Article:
The gap in between will be filled by Devoxx UK, which probably doesn't tell you a great deal. It's a two day conference focused on Java, web, mobile and JVM languages, which might tell you a bit more. Encouraged by m'chum Russel I took a chance and bought a super-early-bird (i.e. heavily discounted) ticket even before the programme was announced, but that looks to have paid off because it looks like it's going to be pretty good indeed.
» The first dedicated Fighting Fantasy convention, Fighting Fantasy Fest 2014 is awkwardly scheduled to coincide with the weekend immediately before the start of term. Ah well.
» Woodland creature story sizing in practice : A badger has no equivalent time value and a squirrel has no ‘completed by’ date. I do like the sound of this. I really do.
You're having a laugh!
You're having a laugh!
You're having a laugh!
La la la!
La la la!
It's fair to say the Edgbaston crowd hasn't really taken to Warwickshire's rebranding as Birmingham Bears for this season's Twenty20 competition (itself rebranded as the T20 Blast). Even the club itself didn't seem fully behind things - it said Warwickshire on the scoreboard. Good fun game of cricket yesterday evening though. It's always good when Warwickshire bat second and win in the last over. The crowd are more loosened up and engaged, and so the cheers more full blooded. It's childish, but after one of the Durham players dropped an absolute sitter of a catch, my kids enjoyed the quick and friendly chorus of Whoever you are, you're shit. And, I confess, so did I. We're off again in a couple of weeks to see the game with Lancashire Lightning. Hopefully we'll see Freddie Flintoff biff a few quick runs for Lancashire followed by another Warwickshire win.
Good list of what many software engineering programs don't teach: http://t.co/N1JP6oYcxD We need coding trade schools, not just CS degrees.— Anil Dash (@anildash) June 5, 2014
I don't disagree with anything in the blog post - in fact it's a rather good list, but I absolutely disagree that's the job of university to prepare people for work. That's something employees and employers should do together. Even the most vocational of vocational courses don't produce people who can step right out in to a job. Nor do those courses aim to, nor should they, nor can they. What any course should aim for is the core of the subject, to show the student just how much more there is out there, and to show how much more there will always be. Nothing stands still.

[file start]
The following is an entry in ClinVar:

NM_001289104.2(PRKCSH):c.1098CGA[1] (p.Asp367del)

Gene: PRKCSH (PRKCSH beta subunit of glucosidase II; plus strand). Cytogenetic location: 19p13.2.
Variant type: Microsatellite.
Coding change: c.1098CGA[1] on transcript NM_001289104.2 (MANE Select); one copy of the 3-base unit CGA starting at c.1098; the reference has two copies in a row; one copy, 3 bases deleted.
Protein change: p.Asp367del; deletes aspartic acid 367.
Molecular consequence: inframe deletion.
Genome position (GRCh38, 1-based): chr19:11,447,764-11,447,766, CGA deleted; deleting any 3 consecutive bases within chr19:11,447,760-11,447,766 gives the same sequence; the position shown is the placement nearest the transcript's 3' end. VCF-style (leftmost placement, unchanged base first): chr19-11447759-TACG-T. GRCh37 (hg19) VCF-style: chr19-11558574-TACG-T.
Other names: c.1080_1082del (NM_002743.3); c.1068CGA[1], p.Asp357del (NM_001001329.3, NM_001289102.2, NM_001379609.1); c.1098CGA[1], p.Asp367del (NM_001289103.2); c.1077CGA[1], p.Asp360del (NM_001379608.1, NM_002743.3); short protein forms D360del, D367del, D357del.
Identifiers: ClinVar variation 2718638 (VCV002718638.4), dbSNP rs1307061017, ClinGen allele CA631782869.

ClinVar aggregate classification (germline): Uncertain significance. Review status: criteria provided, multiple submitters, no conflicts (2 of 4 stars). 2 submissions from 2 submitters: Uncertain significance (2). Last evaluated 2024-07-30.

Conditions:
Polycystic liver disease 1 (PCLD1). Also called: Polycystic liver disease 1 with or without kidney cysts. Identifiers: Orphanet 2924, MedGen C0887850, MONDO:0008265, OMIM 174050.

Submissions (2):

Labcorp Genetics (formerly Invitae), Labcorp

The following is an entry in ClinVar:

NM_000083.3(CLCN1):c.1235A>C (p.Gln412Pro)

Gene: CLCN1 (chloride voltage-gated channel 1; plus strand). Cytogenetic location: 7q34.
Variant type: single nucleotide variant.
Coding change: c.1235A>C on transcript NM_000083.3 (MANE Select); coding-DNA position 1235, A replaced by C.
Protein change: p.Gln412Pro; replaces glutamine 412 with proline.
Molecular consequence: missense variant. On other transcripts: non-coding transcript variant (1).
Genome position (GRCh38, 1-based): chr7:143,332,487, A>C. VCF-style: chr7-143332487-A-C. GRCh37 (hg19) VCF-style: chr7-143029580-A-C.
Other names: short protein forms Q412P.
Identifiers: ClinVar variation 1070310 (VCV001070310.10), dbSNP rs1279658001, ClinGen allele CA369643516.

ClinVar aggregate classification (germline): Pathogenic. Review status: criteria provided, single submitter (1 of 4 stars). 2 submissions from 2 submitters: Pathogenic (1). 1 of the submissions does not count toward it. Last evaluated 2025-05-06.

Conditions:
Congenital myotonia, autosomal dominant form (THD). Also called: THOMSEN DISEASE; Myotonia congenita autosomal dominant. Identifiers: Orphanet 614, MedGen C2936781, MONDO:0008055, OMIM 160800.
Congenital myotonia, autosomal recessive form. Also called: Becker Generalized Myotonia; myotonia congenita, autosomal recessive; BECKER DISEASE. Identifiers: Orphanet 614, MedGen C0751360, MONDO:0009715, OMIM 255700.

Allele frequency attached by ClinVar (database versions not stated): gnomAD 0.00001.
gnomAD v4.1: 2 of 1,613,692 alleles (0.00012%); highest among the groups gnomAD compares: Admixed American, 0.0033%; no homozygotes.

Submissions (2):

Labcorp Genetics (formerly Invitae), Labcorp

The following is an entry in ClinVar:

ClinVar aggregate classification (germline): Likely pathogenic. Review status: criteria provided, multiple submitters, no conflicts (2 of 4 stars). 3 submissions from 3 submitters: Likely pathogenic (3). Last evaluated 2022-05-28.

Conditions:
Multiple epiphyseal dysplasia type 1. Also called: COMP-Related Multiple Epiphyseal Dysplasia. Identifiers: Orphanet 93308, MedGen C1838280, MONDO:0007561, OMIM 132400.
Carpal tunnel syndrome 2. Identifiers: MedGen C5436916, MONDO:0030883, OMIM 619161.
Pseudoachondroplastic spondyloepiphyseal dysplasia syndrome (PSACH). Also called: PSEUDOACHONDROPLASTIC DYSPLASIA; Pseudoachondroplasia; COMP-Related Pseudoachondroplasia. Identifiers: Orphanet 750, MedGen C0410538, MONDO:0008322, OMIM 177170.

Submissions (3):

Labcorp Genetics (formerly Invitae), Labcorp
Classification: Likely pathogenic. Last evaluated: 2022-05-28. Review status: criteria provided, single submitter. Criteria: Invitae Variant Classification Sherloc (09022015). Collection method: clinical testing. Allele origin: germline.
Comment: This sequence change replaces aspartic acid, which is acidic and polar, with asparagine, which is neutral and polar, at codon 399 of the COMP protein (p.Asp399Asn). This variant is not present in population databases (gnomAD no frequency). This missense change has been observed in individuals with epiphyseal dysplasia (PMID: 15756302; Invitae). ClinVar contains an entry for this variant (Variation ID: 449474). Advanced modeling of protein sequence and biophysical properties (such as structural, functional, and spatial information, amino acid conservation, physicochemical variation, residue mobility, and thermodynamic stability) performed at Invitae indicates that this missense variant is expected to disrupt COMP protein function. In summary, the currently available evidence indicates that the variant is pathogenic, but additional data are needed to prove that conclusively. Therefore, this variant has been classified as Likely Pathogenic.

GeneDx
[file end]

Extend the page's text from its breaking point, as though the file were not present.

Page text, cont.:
» The New Zealand National Anthem sounds like a bit of a dirge (even when compared to God Save the Queen), but its history is fascinating.
» This recipe for Chocolate Orange Cake is terrific.
This is mainly for my own benefit, because bootstrapping a Rails installation is such a collosal faff.Prepare yourself
Make a cup of tea. This could take a while.Install Ruby
sudo apt-get update sudo apt-get install git-core curl zlib1g-dev build-essential libssl-dev libreadline-dev libsqlite3-dev sqlite3 libxml2-dev libxslt1-dev libcurl4-openssl-dev python-software-properties cd git clone git://github.com/sstephenson/rbenv.git .rbenv echo 'export PATH="$HOME/.rbenv/bin:$PATH"' >> ~/.bashrc echo 'eval "$(rbenv init -)"' >> ~/.bashrc exec $SHELL git clone git://github.com/sstephenson/ruby-build.git ~/.rbenv/plugins/ruby-build echo 'export PATH="$HOME/.rbenv/plugins/ruby-build/bin:$PATH"' >> ~/.bashrc exec $SHELL rbenv install 2.1.2 rbenv global 2.1.2 ruby -v echo "gem: --no-ri --no-rdoc" > ~/.gemrcInstall Rails
sudo apt-get install nodejs gem install rails rbenv rehash rails -v gem install bundlerInstall Postgres
sudo apt-get install postgresql libpq-dev sudo su - postgres createuser [me] createdb -O [me] [whatevs]_development createdb -O [me] [whatevs]_test exitSetup Rails Application
git clone [application] cd [app_dir] rbenv local 2.1.2 bundle install rake db:migrate RAILS_ENV=development rails server
Stones from the sky: A heaven-sent opportunity to talk about science